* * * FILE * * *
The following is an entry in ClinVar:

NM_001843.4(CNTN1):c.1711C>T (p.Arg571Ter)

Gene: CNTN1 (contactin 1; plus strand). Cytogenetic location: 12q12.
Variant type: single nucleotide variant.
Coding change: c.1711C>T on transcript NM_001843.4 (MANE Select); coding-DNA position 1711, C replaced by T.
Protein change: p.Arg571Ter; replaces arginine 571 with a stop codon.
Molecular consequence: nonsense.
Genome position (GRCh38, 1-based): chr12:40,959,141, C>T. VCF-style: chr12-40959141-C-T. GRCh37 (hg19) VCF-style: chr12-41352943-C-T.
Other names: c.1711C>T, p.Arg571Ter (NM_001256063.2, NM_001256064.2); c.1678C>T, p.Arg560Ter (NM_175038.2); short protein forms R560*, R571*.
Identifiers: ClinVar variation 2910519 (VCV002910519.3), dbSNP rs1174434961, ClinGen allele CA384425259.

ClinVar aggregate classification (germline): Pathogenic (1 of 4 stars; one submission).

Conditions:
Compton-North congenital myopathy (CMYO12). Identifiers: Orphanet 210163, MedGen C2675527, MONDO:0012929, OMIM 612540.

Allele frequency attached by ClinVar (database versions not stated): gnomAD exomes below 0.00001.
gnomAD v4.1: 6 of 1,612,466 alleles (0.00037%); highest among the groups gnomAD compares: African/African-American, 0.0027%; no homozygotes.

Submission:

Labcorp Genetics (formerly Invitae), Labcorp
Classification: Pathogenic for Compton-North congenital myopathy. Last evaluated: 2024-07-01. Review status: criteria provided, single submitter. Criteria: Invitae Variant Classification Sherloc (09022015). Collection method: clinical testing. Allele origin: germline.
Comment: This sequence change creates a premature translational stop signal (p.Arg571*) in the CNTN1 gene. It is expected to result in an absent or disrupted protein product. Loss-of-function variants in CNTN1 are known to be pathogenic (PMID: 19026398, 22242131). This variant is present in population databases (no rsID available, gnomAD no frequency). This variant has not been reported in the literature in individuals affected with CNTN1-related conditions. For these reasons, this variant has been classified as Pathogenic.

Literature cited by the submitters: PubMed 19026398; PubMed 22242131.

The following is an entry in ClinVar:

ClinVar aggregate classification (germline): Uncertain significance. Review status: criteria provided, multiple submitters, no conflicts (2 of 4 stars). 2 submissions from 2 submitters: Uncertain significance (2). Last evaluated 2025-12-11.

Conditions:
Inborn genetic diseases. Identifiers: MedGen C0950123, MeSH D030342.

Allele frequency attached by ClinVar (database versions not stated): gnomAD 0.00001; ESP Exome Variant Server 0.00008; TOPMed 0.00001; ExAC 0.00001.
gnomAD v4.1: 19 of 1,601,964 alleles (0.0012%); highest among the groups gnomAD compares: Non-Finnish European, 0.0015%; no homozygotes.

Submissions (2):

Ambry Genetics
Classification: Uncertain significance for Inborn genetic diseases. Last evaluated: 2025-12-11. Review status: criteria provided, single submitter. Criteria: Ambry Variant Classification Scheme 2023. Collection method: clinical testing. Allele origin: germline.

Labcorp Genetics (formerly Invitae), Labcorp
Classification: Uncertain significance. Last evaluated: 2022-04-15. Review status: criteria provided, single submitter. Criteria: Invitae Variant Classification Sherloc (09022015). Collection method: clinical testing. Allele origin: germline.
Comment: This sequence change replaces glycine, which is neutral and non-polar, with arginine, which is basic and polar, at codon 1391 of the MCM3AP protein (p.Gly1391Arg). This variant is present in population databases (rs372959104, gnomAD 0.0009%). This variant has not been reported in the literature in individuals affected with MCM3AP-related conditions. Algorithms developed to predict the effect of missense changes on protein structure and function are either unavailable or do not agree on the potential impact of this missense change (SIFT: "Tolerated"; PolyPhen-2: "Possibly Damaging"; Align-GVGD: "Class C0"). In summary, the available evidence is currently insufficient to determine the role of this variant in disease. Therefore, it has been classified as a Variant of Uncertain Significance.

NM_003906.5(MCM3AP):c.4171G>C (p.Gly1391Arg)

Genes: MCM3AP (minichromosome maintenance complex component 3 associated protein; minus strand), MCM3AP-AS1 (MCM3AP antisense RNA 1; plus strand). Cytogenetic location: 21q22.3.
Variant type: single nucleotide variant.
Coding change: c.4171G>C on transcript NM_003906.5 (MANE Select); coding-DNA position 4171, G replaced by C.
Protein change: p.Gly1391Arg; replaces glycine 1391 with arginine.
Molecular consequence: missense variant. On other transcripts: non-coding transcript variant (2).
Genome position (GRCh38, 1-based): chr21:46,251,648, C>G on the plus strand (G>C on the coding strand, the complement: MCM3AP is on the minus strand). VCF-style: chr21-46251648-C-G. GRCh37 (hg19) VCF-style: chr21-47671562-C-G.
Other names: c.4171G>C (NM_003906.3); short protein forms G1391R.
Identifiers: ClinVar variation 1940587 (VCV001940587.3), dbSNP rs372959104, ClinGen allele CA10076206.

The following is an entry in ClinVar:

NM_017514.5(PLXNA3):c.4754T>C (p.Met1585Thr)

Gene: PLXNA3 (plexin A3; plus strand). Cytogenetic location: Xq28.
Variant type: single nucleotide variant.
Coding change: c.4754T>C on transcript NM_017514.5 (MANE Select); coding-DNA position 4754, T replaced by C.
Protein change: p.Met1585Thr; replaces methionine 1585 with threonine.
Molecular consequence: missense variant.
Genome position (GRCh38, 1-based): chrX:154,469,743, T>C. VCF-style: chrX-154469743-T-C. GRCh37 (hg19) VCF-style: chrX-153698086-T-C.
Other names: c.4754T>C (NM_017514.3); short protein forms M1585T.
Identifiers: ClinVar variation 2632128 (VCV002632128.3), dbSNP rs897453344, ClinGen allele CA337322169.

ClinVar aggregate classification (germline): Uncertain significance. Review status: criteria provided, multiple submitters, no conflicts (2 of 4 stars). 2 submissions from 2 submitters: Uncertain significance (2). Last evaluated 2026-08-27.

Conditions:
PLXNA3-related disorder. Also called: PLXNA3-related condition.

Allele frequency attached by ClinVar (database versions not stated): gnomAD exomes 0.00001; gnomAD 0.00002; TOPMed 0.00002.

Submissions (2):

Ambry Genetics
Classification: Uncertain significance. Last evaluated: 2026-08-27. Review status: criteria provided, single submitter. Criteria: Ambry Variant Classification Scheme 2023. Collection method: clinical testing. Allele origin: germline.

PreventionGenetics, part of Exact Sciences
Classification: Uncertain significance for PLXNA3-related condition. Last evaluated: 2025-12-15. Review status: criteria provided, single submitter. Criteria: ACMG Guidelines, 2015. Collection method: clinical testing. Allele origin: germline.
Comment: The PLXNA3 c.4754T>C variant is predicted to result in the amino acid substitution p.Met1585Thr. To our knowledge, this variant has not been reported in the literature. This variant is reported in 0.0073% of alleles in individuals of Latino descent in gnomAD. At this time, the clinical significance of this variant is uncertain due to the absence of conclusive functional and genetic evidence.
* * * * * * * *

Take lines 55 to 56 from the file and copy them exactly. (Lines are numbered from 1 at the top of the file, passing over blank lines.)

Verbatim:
Allele frequency attached by ClinVar (database versions not stated): gnomAD exomes 0.00001; gnomAD 0.00002; TOPMed 0.00002.

Submissions (2):